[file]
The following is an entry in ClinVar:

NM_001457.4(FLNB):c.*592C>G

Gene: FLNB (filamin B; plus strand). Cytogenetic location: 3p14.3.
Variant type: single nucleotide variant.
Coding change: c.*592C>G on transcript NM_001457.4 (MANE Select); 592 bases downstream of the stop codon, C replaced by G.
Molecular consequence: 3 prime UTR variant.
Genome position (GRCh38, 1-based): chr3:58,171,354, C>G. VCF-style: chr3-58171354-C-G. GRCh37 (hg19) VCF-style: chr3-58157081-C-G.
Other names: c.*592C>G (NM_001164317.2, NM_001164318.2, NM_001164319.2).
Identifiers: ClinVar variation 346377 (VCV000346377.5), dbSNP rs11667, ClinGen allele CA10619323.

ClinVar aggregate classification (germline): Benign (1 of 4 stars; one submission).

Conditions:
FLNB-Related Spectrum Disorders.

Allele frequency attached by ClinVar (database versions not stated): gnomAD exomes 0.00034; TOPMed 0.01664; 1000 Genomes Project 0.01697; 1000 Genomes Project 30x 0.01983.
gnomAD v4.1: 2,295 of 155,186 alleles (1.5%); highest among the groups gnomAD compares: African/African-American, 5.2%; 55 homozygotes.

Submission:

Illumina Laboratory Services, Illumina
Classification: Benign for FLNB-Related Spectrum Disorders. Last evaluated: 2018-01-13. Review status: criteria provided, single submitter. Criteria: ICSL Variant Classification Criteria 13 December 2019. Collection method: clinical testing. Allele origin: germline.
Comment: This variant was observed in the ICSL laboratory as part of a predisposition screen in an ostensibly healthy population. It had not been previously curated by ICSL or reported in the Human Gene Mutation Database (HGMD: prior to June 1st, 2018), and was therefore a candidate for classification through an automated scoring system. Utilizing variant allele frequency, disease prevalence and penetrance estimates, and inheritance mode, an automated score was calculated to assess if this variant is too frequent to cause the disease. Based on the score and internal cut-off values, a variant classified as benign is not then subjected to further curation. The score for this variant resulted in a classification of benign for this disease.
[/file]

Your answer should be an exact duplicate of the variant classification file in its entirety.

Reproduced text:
The following is an entry in ClinVar:

NM_001457.4(FLNB):c.*592C>G

Gene: FLNB (filamin B; plus strand). Cytogenetic location: 3p14.3.
Variant type: single nucleotide variant.
Coding change: c.*592C>G on transcript NM_001457.4 (MANE Select); 592 bases downstream of the stop codon, C replaced by G.
Molecular consequence: 3 prime UTR variant.
Genome position (GRCh38, 1-based): chr3:58,171,354, C>G. VCF-style: chr3-58171354-C-G. GRCh37 (hg19) VCF-style: chr3-58157081-C-G.
Other names: c.*592C>G (NM_001164317.2, NM_001164318.2, NM_001164319.2).
Identifiers: ClinVar variation 346377 (VCV000346377.5), dbSNP rs11667, ClinGen allele CA10619323.

ClinVar aggregate classification (germline): Benign (1 of 4 stars; one submission).

Conditions:
FLNB-Related Spectrum Disorders.

Allele frequency attached by ClinVar (database versions not stated): gnomAD exomes 0.00034; TOPMed 0.01664; 1000 Genomes Project 0.01697; 1000 Genomes Project 30x 0.01983.
gnomAD v4.1: 2,295 of 155,186 alleles (1.5%); highest among the groups gnomAD compares: African/African-American, 5.2%; 55 homozygotes.

Submission:

Illumina Laboratory Services, Illumina
Classification: Benign for FLNB-Related Spectrum Disorders. Last evaluated: 2018-01-13. Review status: criteria provided, single submitter. Criteria: ICSL Variant Classification Criteria 13 December 2019. Collection method: clinical testing. Allele origin: germline.
Comment: This variant was observed in the ICSL laboratory as part of a predisposition screen in an ostensibly healthy population. It had not been previously curated by ICSL or reported in the Human Gene Mutation Database (HGMD: prior to June 1st, 2018), and was therefore a candidate for classification through an automated scoring system. Utilizing variant allele frequency, disease prevalence and penetrance estimates, and inheritance mode, an automated score was calculated to assess if this variant is too frequent to cause the disease. Based on the score and internal cut-off values, a variant classified as benign is not then subjected to further curation. The score for this variant resulted in a classification of benign for this disease.